You should pick up some Shane Meadows stuff if you can. Great English Midlands director
I love the local blockbuster for cheap ass movies. Got 4 for 20 the other day. Lars and the Real Girl-AWESOME.
The Professional has been a favorite since my Dad rented it when I was 15 or so..
Hooray for new socks!
I don’t recognize any of Shane’s work on his IMDb page, Scott, but from what I’ve read he’s got a vision I’d find interesting. Try and find something by Denys Arcand… he’s an older established Canadian director, but I think you’d like his humour. His most known works are “Jésus de Montréal”, “The Decline of the American Empire” and its sequel, “The Barbarian Invasions.”
Hi Thor…. I haven’t been able to find “Lars And The Real Girl”, yet. But I did buy “Half Nelson” a few weeks ago. I haven’t watched it yet, but Ryan Gosling is supposed to be spectacular.
When I was living in Stratford there was a Blockbuster there which had incredibly obscure movies like “Our Lady Of The Assassins”, which is still one of my favourites.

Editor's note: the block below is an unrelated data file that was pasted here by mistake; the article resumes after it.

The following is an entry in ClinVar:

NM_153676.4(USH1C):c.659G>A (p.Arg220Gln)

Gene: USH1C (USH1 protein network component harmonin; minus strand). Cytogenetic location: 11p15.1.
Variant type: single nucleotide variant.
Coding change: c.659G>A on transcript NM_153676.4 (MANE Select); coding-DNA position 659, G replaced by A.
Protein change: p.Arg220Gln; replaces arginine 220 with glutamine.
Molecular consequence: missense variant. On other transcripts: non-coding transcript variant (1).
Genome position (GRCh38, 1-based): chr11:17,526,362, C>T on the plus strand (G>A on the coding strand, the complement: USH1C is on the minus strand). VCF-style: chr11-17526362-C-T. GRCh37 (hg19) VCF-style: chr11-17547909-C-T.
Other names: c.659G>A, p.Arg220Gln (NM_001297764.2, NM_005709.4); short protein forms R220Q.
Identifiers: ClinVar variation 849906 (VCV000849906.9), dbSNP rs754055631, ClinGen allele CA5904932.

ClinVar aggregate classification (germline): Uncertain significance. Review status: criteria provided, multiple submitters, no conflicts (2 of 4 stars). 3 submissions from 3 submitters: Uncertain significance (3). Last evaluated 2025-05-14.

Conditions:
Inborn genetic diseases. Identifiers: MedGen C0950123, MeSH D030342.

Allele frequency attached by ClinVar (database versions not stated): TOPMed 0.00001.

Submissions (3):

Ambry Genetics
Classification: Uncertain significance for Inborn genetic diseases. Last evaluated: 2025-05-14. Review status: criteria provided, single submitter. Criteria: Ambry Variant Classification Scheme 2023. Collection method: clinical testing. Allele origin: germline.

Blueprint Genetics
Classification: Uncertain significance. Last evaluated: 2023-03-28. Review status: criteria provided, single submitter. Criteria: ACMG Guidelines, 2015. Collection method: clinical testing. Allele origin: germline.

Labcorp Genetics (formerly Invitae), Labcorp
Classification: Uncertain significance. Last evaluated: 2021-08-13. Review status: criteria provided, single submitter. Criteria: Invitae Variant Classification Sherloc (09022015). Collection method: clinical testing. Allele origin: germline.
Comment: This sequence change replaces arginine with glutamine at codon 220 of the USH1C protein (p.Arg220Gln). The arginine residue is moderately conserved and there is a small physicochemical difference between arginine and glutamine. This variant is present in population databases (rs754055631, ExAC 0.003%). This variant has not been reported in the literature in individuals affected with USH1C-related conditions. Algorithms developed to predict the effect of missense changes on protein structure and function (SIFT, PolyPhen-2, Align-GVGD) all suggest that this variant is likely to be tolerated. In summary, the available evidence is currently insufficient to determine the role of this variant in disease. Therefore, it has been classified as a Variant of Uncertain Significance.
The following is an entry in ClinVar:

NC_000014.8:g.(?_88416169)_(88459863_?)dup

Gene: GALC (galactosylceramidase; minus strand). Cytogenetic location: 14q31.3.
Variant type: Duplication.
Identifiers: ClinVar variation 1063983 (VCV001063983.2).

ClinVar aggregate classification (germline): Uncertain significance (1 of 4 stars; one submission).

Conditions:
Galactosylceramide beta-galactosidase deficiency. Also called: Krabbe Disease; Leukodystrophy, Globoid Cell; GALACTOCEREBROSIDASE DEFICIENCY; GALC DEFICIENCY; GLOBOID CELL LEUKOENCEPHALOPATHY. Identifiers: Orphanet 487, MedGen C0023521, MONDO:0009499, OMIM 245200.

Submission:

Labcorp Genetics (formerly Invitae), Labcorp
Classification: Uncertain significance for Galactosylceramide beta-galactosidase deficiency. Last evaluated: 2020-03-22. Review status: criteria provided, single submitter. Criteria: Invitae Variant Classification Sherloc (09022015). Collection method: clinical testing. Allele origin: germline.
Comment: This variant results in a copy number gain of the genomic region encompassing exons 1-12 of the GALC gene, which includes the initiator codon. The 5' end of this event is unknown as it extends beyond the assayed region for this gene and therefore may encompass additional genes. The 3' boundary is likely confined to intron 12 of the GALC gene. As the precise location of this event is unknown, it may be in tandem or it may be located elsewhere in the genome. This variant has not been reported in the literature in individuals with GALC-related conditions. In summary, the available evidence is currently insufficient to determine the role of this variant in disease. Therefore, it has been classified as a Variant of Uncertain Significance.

Hi FW… I totally agree, hooray for new socks! Since I put on my new socks it feels like my feet are ten times happier. I have happy feet.
You said “genre.”
i love the original ‘dawn of the dead’
might have to add that to netflix since i’m too broke to buy dvds right now, even the cheap ones!
watched ‘the strangers’ the other night-really bad horror film although i had heard great things about it! too bad. they don’t make them like they used to.
wow – so many fantastic movies got a mention. The Woodsman, Hard Candy, the Machinist, Jesus of Montreal, Half Nelson, Our Lady of the Assassins…..
plus I really like Shane Meadows’ directing
Half Nelson is superb.
Wow, i’ll never forget the Woodman. It was one of those staring off into space when it was over flicks, thinking, holy shit, how do i feel about that? Total conflict, which is always indication of awesome performances. The Machinist was similar for me.
Great picks, Gabe.
gotta love it.
The Woodsman, that is. Shit, not enough coffee.